Watching someone read aloud is boring. The audience will disengage if you appear unprepared and uninterested in them.
There is no substitute for planning and practicing your talk in advance. You don’t have to memorize it, but be familiar enough with your talk to require only occasional glances at the monitor. Even talented extemporaneous speakers can improve their performances with planning and practice.
4 ‘I know you can’t read this… ’
Seemingly every PowerPoint presentation includes at least one slide filled with tiny text and graphics. The speaker will laugh, saying, “I apologize, I know you can’t read this, but the point I’m trying to make is…”
This is the worst of many variations of difficult-to-read slides. Speakers also commonly scan material from textbooks into a slide rather than create it anew.
Projecting an indecipherable slide is the inexcusable result of poor planning or laziness. Breaking down a complex idea into understandable chunks of information is hard work, but that is what effective teachers do. Albert Einstein said, “If you can’t explain something simply, you don’t understand it well.” When audiences see difficult-to-read slides, they will suspect you don’t know what you’re talking about.
5 ‘Windows’ dressing
PowerPoint has many bells and whistles to enhance a presentation. Avoid them.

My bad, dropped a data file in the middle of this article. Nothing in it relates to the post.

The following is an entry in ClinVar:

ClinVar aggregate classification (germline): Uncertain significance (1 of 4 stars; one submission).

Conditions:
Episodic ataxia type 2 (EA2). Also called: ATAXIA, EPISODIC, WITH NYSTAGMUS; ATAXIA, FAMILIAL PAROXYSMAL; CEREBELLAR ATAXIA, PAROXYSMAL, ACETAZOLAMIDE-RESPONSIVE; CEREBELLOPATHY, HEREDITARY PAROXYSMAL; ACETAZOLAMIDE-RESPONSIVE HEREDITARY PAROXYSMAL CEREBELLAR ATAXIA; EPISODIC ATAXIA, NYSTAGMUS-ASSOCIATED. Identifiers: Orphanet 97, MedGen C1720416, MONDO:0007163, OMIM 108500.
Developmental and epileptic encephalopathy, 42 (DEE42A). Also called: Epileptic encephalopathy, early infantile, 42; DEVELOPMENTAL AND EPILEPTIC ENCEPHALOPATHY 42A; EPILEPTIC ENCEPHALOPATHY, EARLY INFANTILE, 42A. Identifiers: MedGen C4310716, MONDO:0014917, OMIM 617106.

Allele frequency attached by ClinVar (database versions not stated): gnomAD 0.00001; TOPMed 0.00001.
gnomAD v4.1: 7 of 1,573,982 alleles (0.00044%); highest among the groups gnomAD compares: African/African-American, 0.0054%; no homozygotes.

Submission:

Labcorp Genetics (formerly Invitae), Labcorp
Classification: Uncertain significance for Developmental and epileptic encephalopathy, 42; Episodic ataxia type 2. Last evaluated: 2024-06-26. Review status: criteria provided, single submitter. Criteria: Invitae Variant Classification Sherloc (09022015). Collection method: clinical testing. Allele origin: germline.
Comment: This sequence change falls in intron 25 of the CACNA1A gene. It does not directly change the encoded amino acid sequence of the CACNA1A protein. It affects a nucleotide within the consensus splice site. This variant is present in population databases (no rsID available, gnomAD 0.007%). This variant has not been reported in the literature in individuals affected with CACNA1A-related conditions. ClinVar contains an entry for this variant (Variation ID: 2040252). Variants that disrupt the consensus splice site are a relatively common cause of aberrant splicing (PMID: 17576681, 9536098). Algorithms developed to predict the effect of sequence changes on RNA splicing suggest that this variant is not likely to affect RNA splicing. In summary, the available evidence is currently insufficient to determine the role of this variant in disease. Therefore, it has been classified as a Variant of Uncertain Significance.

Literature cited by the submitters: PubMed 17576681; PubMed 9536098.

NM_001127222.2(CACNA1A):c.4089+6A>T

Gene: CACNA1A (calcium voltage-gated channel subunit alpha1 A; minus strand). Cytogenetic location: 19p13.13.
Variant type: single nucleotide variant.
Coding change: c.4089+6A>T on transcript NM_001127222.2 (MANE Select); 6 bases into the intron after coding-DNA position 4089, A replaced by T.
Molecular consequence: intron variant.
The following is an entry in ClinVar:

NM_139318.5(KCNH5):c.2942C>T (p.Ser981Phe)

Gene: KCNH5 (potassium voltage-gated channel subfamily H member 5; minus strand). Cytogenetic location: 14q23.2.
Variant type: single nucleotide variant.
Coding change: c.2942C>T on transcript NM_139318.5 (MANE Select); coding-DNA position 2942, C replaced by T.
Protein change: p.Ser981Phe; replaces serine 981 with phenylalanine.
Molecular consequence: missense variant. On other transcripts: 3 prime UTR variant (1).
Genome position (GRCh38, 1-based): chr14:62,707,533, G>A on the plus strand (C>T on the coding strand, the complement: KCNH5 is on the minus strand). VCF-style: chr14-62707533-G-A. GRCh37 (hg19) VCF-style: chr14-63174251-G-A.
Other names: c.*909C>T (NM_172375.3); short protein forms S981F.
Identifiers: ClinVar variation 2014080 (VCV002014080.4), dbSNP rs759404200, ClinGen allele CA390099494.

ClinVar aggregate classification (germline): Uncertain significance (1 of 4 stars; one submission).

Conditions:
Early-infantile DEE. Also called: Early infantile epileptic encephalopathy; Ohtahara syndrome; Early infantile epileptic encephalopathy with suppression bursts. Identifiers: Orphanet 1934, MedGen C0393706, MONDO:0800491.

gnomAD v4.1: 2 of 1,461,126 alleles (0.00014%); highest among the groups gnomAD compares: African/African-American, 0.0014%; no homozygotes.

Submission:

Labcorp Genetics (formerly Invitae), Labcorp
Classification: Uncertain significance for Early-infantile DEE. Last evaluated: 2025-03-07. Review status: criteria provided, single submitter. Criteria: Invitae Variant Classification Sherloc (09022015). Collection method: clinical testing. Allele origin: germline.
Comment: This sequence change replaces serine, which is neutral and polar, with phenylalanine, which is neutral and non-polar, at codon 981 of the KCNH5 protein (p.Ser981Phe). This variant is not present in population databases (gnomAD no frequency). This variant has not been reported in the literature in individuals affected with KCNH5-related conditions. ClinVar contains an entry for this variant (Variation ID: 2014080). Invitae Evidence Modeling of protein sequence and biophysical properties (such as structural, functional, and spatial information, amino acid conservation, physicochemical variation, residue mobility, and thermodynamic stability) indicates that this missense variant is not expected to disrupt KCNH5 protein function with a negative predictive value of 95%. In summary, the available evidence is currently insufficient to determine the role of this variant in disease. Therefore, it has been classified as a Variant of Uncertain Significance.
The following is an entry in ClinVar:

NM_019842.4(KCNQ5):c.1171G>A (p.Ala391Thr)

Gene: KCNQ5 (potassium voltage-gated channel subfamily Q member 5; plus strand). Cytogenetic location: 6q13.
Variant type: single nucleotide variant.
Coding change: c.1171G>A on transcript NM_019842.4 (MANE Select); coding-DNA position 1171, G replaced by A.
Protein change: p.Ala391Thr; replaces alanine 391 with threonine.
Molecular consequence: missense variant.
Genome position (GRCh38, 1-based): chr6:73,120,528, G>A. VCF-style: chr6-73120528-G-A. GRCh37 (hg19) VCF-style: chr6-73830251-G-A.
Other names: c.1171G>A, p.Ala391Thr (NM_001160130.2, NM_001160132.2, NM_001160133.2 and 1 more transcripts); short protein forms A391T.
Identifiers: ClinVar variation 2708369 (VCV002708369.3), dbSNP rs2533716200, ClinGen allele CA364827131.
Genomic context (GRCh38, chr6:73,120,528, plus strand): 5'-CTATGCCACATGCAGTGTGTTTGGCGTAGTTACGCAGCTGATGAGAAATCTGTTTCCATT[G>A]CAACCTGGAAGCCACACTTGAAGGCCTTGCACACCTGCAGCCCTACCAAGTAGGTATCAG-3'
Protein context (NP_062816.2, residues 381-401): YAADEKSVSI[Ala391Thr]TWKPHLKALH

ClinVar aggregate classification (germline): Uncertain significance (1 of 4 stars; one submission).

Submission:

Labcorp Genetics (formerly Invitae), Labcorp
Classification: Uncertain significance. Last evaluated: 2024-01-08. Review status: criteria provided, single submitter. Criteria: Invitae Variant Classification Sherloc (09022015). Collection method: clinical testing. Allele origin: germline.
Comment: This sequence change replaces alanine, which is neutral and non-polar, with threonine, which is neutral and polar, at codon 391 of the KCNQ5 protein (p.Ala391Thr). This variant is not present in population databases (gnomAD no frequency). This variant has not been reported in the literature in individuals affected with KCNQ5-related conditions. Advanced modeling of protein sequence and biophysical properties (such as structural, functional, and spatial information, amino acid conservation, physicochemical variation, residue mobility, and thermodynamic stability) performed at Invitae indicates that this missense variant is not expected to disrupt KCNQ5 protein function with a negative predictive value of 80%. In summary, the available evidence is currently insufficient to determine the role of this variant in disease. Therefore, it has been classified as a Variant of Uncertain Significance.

Transitions. PowerPoint offers more than 50 ways to transition from one slide to the next. But despite a century of film innovation, Steven Spielberg still relies on the same three transitions D.W. Griffith used in his silent films: the direct cut, the dissolve, and the wipe. All other transitions are rare in professional film; likewise, they have no place in your presentation.
Animations can be useful. For example, a slide with several bullet points is less distracting if the points are introduced one at a time. As with transitions, simple animations are best; watching words fly around a slide before settling in place has lost its novelty.
Graphics. Other built-in PowerPoint functions—such as prepackaged clip art and sound effects—are of little use. The clip art in particular looks lame and outmoded.
If your presentation calls for graphics, use high-quality photographs. PowerPoint supports numerous image formats including BMP, PCX, PNG, JPEG, and GIF (see Related resources for a comparison of each format’s advantages and disadvantages).